By John H. Foote
Very rarely do I cry at the movies.
But I do. I still do.
The first animated film that made me cry was Dumbo (1941) which I saw at a re-release around 1967 with my parents and brother and sister, and then of course years later, on The Wonderful World of Disney. Filled with colour, spectacle and wonderful characters it all goes terribly wrong when the little elephant’s mother is deemed crazy and locked away from the others. Dumbo is taken to her by his friend the mouse, and the exchange between them is heartbreaking. He touches her trunk and then fiercely grabs on for dear life as she strokes him and swings him lovingly, her trunk a swing for the little elephant. On the score is “Baby Mine” which only made the heartache that much more powerful. I watched it again before seeing the new live action version, and damned if a tear or three did not gather in my eye.
Four years ago, I watched the movie with my girlfriend’s two-year old little boy, Ethan. We got up early, he and I, and he loved trains, so of course he wanted Dumbo on. We watched, and he curled his little body into me as we settled back, me with coffee, he with water. The scene with little Dumbo and his mother came up and I could sense a change in him. He looked up at me with tears running down his cheeks and curled into me for a tight hug. I told him everything would be OK, and he settled back down for the movie, but it reminded me how powerful cinema can be for young and old. I really miss that little guy. It was one of those magical moments that Disney has been known to provide.
When I heard Disney was remaking their animated classics as live action I was not surprised, greed governs their studio, it always has. Never would they match the power of that scene in Dumbo, they simply could not.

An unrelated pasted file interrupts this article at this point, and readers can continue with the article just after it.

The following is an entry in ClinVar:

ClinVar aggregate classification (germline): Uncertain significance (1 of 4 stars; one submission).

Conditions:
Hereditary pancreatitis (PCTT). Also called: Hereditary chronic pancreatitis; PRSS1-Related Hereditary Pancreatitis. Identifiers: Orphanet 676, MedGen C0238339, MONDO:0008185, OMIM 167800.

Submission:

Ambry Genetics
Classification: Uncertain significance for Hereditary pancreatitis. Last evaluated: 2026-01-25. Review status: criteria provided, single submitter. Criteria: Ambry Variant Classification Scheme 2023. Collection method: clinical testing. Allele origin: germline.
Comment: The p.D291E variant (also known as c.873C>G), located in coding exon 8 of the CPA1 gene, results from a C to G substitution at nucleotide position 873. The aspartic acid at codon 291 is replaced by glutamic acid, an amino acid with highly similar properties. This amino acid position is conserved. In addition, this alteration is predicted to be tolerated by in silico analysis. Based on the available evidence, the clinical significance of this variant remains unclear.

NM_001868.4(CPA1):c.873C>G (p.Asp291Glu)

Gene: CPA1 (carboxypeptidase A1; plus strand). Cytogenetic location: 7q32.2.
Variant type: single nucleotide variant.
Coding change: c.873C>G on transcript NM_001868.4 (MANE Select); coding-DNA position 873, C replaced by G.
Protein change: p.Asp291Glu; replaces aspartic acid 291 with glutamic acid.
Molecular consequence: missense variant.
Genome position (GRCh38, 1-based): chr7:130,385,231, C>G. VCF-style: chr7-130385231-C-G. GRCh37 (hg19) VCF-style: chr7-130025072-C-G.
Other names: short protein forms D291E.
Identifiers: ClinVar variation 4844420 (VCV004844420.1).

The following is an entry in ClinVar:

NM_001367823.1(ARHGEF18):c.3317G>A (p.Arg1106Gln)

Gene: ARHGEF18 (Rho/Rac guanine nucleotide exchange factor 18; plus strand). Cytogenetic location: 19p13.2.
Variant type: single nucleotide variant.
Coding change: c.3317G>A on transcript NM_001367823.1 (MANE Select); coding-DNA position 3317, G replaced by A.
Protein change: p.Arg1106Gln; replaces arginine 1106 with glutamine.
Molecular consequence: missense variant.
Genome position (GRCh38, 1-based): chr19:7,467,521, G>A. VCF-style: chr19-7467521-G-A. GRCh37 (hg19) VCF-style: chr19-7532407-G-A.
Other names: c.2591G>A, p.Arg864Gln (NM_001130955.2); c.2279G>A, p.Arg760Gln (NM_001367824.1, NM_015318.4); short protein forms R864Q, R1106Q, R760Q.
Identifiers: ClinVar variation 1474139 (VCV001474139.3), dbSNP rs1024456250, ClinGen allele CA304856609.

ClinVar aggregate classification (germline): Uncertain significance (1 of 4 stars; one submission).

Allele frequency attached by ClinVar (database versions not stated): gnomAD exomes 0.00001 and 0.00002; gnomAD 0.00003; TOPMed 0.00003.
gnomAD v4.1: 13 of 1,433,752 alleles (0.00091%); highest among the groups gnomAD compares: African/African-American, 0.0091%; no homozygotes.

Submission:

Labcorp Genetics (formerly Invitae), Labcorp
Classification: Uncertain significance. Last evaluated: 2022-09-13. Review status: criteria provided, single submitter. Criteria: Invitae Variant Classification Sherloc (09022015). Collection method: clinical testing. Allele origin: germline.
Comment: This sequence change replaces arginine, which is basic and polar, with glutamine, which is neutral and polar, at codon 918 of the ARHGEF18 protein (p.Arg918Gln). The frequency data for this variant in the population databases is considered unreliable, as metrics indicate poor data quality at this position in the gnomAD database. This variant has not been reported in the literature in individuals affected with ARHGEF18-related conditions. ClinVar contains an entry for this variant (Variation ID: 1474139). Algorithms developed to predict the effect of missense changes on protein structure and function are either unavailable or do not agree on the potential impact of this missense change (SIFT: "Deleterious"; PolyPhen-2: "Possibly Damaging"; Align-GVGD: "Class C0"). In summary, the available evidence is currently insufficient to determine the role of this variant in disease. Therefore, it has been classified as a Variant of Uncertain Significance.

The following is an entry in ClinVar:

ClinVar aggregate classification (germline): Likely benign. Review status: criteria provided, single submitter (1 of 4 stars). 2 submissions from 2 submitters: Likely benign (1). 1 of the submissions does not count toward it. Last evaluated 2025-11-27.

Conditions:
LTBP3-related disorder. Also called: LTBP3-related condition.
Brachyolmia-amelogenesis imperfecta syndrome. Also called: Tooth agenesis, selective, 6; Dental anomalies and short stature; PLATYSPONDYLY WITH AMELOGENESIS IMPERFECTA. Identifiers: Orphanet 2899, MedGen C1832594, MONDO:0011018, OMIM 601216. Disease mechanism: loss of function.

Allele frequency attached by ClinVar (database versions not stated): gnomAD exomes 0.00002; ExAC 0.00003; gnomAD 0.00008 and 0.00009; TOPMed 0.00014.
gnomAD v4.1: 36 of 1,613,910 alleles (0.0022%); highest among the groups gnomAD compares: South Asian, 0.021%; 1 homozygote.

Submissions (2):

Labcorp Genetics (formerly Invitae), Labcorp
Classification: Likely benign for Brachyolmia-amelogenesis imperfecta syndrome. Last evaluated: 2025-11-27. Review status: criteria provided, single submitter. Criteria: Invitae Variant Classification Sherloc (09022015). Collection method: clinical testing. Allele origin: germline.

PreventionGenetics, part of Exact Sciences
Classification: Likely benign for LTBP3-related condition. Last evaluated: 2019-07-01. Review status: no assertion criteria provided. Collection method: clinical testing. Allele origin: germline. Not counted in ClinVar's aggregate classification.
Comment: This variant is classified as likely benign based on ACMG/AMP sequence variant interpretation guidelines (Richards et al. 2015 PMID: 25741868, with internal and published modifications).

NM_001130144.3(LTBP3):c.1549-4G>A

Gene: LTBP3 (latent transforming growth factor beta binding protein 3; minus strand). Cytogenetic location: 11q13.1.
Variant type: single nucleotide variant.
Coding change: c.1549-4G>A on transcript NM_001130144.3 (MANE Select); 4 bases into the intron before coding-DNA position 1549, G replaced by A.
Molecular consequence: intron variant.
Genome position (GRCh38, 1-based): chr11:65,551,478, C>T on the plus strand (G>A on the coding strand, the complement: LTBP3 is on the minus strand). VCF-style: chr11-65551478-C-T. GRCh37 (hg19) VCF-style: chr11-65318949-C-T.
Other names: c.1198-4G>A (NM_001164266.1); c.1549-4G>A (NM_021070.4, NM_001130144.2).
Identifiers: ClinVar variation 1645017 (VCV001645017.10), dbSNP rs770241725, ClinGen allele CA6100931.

There are several of these Disney remakes coming this year, among them Aladdin, The Lion King, and the sequel to Maleficent, based on their Cinderella film. Next year brings more. The greed that runs Disney sickens me, it truly does, but at the end of the day all I care about is the film.
I did not care for their live action film Alice in Wonderland (2010) but did admire Cinderella (2015) and even more The Jungle Book (2017), and yes, Beauty and the Best (2017) was very good, but with this one they have outdone themselves.
Dumbo is exquisite.
To quote an old seventies movie ad, sort of, you will believe an elephant can fly.
Directed by Tim Burton, it is the best of these live action remakes and Burton’s best film in years, since Sweeney Todd (2007) I believe. After his fiasco with Alice in Wonderland I was surprised to see him interested in directing another Disney animated to live action film. Often when a filmmaker fails, critic forget that he ever had a success, and Burton certainly did, among the most imaginative directors of his generation. He was a perfect choice for Dumbo because he brings the gentle pathos of his previous films Edward Scissorhands (1990) to the picture, not overdoing it as animation can, but keeping it real, keeping it in perfect check. A gifted visual filmmaker, Burton is at his best here, creating an incredible fantasy world with just enough reality to keep us grounded in realism.